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A few days ago a friend of mine who owns one of my guitars called me up to ask me if he could buy a pickup from me and if I could install it into one of his old guitars. I normally don't work on guitars other than my own, but I agreed to do it anyway.

He shows up a few hours later with a Charvelle from the late 80's. It has Seymour Duncan pickups installed, which are better than the OEM pickup that he wants me to install in its place. He explains that ever since he had the SD installed, the guitar would always ring and feedback and the whole guitar was microphonic.

I pluged his guitar into my amp and cranked the volume up and right away I recognised the problem - his trem springs were microphonic. It is pretty easy to recognise as when you play you actually get a reverb effect comming out of the amp, and my amp doesn't have reverb. He didn't believe me and he still insisted that the pickups were microphonic.

I pulled the back cover off and plucked the sping with my finger while muting the strings and a clear sustained note came out of the amp. He asked me how to fix it.

His trem was a floyd and it was set up perfectly. It stayed in tune and it was sitting just right. The spings weren't dead as they were doing their job just fine so I wasn't going to get into adjusting them to try to get rid of the ringing. I grabbed three cotton balls from the drawer in my workbench, stretched them out and stuffed them in through the end of the springs with an allen key.

I put the back cover back on the guitar and plugged it in - no more reverb and staccato notes ended sharply instead of running on. I adjusted the pickup heights, confirmed that the trem still woked right and sent him on his way.

I had read somewhere that if you move the grounding point on the claw to the bridge mounting stud the problem would go away - I tried it on another guitar and it didn't make any difference. I believe that the pickups are actually amplifying the springs and the best way to get rid of it is by sheilding the guitar with copper foil.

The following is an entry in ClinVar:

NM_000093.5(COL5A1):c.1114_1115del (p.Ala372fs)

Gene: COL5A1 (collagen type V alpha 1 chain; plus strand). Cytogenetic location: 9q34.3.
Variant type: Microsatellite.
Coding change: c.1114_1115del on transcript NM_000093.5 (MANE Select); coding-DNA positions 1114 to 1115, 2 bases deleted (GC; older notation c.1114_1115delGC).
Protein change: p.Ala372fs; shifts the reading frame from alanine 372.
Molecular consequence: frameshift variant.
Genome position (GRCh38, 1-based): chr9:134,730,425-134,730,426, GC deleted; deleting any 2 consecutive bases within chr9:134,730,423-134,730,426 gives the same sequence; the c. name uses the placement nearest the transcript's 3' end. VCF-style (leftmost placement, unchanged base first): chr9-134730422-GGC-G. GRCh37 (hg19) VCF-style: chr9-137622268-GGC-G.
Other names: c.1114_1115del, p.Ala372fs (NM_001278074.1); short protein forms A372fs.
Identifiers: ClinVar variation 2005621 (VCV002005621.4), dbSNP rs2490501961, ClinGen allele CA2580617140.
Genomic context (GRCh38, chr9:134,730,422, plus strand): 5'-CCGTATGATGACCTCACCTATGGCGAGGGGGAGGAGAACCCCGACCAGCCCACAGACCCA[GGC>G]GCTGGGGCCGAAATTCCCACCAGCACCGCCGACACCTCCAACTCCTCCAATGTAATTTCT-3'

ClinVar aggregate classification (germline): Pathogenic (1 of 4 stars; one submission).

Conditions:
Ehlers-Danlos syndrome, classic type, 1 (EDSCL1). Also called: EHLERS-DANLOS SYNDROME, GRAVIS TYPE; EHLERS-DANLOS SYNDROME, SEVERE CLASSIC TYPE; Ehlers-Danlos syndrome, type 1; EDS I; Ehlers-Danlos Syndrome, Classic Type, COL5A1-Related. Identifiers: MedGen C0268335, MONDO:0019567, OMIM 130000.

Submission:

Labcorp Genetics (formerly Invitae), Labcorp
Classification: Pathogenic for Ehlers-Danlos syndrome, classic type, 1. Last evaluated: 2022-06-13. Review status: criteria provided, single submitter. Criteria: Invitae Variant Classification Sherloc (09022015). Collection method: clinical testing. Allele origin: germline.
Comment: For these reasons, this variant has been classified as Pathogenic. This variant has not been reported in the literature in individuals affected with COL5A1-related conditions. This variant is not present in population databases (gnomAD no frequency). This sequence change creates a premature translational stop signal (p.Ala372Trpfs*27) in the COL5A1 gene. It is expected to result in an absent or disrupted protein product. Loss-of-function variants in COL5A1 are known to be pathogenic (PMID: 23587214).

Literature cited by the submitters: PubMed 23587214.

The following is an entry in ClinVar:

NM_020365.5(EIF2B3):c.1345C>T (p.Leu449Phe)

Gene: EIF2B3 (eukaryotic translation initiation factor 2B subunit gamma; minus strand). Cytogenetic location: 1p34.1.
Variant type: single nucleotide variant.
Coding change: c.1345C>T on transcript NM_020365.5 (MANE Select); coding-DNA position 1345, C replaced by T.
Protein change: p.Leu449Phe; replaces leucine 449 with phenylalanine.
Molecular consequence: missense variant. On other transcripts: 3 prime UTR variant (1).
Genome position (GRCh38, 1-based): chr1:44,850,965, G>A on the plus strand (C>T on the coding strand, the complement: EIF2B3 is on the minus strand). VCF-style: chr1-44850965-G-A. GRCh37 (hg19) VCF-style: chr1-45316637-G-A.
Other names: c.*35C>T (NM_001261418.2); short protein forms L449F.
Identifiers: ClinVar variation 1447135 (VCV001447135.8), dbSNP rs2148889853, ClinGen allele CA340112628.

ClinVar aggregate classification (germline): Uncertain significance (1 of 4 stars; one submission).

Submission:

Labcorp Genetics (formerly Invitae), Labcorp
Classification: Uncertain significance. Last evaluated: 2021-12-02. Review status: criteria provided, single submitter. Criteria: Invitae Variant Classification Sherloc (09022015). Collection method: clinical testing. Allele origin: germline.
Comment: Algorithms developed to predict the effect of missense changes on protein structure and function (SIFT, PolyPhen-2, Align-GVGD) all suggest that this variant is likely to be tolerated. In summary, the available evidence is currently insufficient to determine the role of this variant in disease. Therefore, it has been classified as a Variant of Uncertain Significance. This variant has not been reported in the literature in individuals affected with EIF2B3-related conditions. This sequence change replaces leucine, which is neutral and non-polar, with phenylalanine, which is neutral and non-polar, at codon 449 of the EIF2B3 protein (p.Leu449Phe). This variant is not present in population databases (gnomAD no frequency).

Another quick fix is to raise the pickups, but I hate the sound of pickups that are too close to the strings and it is not as effective as muting the springs.

Does anyone else ever run accross 'spring ring', or is it just something that bugs me?
 

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I have, I think! - but it was a long time ago... it was in my buddy's Mustang. I never understood what was happening until your post... LOL! Thanks... that was very informative.

Naive, ignorant lads that we were, we shrugged and simply thought of it as yet another aspect of the 'stang's intrinsic tonal properties. We just tried to work with it. Sometimes you could harness it for some cool sonic effects, but it would have been nice to know how you could dampen it.
 
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The springs in my Schecter Strat used to feedback in a similar manner. I put a bit of styrofoam between them and the body of the guitar and it stopped the problem. Cotton balls in the springs is definitely a cleaner solution. I'm gonna have to upgrade to that!
 

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*cough* I have some really sweet N0S cotton balls from 1959 you might want to look at...they still have that vintage vibe if you are interested. Legend has it that they were used as earplugs by Joe Satriani...so they just might have that modern biting tone we all love.

If you are interested, I am selling them for 500$ per gram which works out to about 4200$ in total without tax.

Let me know if you decide, here is a pic:

 

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I've done the reverse, added springs to a Strat to generate some on board 'reverb'
 
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